WILMINGTON, Del. — President-elect Joe Biden's decision to fill his White House and Cabinet with longtime colleagues has led to frustration from liberals, civil rights leaders and younger activists, who worry he's relegating racial minorities to lower-status jobs while leaning on Obama-era appointees for key positions.
Taken together, these concerns bring into focus the challenges Biden confronts as he tries to unite the party around his ambitious agenda and immediately staff his administration. Dissatisfaction from the party’s grass roots, and lawmakers not made aware of the president-elect’s decisions, could hobble Biden’s ability to quickly move his nominees into position so he can execute on pressing priorities like the coronavirus pandemic response.
On the campaign trail, Biden promised to appoint a Cabinet that elevated up-and-coming leaders in the party and reflected the diversity of America.
Of the 14 Cabinet-level picks announced so far, seven are women, and nine are people of color. But Biden has also mostly selected people he’s known for years, or even decades. The average age of Biden’s department heads so far is 63, according to a Washington Post analysis. About 80 percent of the White House and agency officials he’s announced have the word “Obama” on their résumé from previous White House or Obama campaign jobs, the analysis found.
Some of them will be in roles similar to the ones they held in the last Democratic administration.
Tom Vilsack — secretary of agriculture for all eight years of President Barack Obama’s term — will take up that role again under Biden, if confirmed. Vivek H. Murthy, who was Obama’s surgeon general, would have the same job for Biden. The incoming White House chief of staff, Ron Klain, worked for Biden in the same capacity when he was vice president.
“We cannot move forward in a new direction with just the same people including some of the people who are responsible for the mess we are in,” said Evan Weber, the political director of the Sunrise Movement, a liberal group focused on climate issues. “We would like to see more young progressives in roles in the Biden administration.”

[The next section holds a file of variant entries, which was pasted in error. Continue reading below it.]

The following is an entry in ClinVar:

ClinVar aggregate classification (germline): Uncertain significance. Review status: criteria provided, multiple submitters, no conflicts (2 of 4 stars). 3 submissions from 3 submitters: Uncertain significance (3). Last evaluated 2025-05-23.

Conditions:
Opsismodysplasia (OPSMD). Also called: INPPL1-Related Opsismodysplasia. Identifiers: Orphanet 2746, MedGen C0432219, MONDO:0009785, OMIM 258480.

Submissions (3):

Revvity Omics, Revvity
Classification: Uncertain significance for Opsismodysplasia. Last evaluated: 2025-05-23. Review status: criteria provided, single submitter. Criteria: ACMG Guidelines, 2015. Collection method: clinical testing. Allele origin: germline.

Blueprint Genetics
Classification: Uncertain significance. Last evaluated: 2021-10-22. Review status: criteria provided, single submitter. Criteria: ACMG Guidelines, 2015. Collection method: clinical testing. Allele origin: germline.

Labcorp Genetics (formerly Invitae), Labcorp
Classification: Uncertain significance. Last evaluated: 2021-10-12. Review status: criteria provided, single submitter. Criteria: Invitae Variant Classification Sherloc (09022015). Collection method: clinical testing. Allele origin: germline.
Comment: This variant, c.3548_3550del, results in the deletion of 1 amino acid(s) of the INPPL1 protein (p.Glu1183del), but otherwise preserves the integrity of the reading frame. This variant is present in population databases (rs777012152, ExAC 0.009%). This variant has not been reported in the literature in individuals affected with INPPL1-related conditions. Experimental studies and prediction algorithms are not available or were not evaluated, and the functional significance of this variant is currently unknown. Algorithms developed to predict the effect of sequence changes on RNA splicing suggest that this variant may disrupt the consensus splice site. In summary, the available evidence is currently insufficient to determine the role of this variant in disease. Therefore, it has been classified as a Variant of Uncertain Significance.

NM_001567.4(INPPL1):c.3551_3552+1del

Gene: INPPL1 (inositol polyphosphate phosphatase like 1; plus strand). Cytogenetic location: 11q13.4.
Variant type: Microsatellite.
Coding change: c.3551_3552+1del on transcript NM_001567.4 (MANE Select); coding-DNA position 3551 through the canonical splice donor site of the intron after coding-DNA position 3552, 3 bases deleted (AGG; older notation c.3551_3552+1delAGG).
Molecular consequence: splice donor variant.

Weber and other liberals say they do not believe that Obama, who came into office with his party in control of both chambers of Congress, took bold enough steps on issues from climate to banking rules.
And while Biden’s team is racially diverse, some observers note that the president-elect is leaning on older Black and Hispanic leaders, who may not understand the needs and priorities of a younger generation.
“There’s more appointments of color, but there is a lot of same old, same old,” said Sayu Bhojwani, a pro-immigration activist and president of New American Leaders, a group that pushes for more diversity among elected leaders. “Having voices of color who have kind of grown up in a system that wasn’t built for people of color means that we’re not going to get innovation and we’re going to get people who are risk averse because they know the system.”
Biden’s bias toward government veterans stems from his view that the Trump administration steered the country significantly off track, that deep expertise will be necessary to restore it and that there’s not time for a learning curve, according to transition aides who spoke on the condition of anonymity to discuss internal deliberation.
And the focus on Obama-era appointees could have advantages, some argue, creating in Biden’s team an automatic cohesiveness. “This is the mother-of-all-alumni group,” said Reed Hundt, who worked on the Obama transition and is author of the book “A Crisis Wasted” about decisions made during that time to respond to the Great Recession.
In contrast, he noted, many members of Obama’s economic team didn’t know one another or the then-president particularly well when they started. That left key players learning to work together and determining how to best work with the president as they were also trying to solve a huge economic crisis.